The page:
Dandelions (Taraxacum officinale) and clover (Trifolium spp.) are broad-leaved weeds, and they can be controlled with fertilizing, hand weeding or applying herbicides. Dandelions are hardy in U.S. Department of Agriculture plant hardiness zones 5 through 9, and white clover (Trifolium repens) -- a common clover weed -- is hardy in USDA zones 3 through 10. Selective herbicides for broad-leaved weeds control dandelions and clover without harming grass, and pre-emergent herbicides can help prevent dandelion and clover seeds from sprouting.
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Dandelion and Clover
Dandelions and clover are perennial weeds that are often difficult to control when growing in grass. Perennial weeds don't die at the end of the growing season but grow larger year after year.
Dandelions are difficult to control in grass because they have deep taproots that are difficult to dig up. If any part of dandelion root is left in the soil, it regrows. Clover is difficult to control because it can sprout from any small piece of stem that's in contact with soil. Dandelions and clover also produce seeds that lie dormant, waiting for the right temperatures and moisture levels to grow.
Clover appears when turf grass is low in nitrogen. Clover is a nitrogen-fixing plant. It takes nitrogen from the air and turns the chemical into a plant nutrient in special nodules on its roots. In low-nitrogen conditions, grass struggles to grow, but clover succeeds. Fertilizing grass helps control clover.
Nitrogen needs vary according to the grass type, but most lawns benefit from 1 pound of actual nitrogen per 1,000 square feet, four times a year. Apply nitrogen fertilizer when the lawn is green and growing, and water the lawn afterward.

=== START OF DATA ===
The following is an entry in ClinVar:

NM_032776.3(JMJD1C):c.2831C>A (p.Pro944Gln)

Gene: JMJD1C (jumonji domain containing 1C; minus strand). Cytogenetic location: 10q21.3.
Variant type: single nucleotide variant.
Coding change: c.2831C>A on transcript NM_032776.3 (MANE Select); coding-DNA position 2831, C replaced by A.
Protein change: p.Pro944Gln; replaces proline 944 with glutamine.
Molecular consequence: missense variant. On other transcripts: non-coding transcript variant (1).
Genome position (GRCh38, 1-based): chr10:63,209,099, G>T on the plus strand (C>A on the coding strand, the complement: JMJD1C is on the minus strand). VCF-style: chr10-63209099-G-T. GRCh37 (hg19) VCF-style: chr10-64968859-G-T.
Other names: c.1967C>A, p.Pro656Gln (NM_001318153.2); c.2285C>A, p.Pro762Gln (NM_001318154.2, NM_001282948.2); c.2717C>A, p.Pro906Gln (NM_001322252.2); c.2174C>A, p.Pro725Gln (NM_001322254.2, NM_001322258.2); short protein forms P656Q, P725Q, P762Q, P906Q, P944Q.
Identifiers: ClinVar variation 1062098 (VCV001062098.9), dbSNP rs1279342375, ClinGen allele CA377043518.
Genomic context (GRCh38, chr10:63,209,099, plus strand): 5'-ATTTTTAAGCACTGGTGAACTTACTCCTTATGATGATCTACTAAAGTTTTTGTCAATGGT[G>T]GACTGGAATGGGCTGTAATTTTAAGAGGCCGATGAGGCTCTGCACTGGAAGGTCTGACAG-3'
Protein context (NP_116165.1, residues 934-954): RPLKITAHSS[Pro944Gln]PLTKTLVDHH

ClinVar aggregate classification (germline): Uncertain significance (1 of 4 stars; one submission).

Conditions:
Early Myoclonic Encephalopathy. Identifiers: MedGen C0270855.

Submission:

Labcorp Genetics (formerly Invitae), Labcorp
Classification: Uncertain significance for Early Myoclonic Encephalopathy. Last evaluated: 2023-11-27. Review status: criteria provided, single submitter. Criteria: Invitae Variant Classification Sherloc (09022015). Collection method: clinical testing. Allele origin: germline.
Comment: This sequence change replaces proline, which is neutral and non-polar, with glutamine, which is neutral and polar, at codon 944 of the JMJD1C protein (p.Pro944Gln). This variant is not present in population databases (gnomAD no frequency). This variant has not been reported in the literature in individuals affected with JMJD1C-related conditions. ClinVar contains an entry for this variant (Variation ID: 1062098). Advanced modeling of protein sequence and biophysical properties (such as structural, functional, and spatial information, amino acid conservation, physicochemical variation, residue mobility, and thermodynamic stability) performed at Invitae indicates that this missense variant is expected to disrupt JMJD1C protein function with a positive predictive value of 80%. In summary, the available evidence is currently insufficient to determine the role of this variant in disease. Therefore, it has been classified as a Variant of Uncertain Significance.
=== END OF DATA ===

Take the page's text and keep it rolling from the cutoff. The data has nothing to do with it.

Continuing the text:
Hand weeding controls small numbers of dandelions and clover in grass. A special tool called a dandelion knife or dandelion weeder helps remove dandelions. This is a tool with a long prong to reach the bottom of the dandelion roots.
Push a dandelion weeder into the soil next to the base of a dandelion plant, and work it backward and forward to loosen the root in the ground. Push down on the handle to lever the root out of the soil.
Remove clover plants with a trowel. Lift the spreading stems to find the stem base, and push the trowel under it to lift the root ball from the soil.
Check the grass every two weeks for new dandelions and clover plants, and remove them.
Selective and pre-emergent herbicides control dandelions and clover, but several applications may be needed. Put on a long-sleeved shirt, long pants, safety goggles and gloves before applying herbicides.
On a dry, still day when the weeds are actively growing and temperatures are between 45 and 90 degrees Fahrenheit, spray the center of dandelions and clover plants with a ready-to-use selective herbicide for broad-leaved weeds, such as a product containing 0.026 percent dicamba, 0.605 percent 2, 4-D and 0.149 percent MCPP. Spray the herbicide until just before it begins to drip from the leaves.
To help prevent dandelion and clover seeds from sprouting, apply a ready-to-use pre-emergent herbicide containing 0.38 percent isoxaben at a rate of 4.6 to 5.7 pounds per 1,000 square feet. Apply the product in early spring, late summer or early fall, before dandelion and clover seeds sprout, and irrigate the lawn with 1/2 inch water.
- Plants for a Future: Taraxacum Officinale
- Oregon Urban IPM: Weeds -- Clover -- Trifolium Spp.
- Missouri Botanical Garden: Trifolium Repens
- UC Statewide IPM Online: Dandelions
- University of California Integrated Pest Management Online: Weed Management in Lawns
- Pennsylvania State University Extension: Common Dandelion
- University of Tennessee Extension: Common Herbicides for Ornamental Weed Control
- University of California Agriculture and Natural Resources: Practical Lawn Fertilization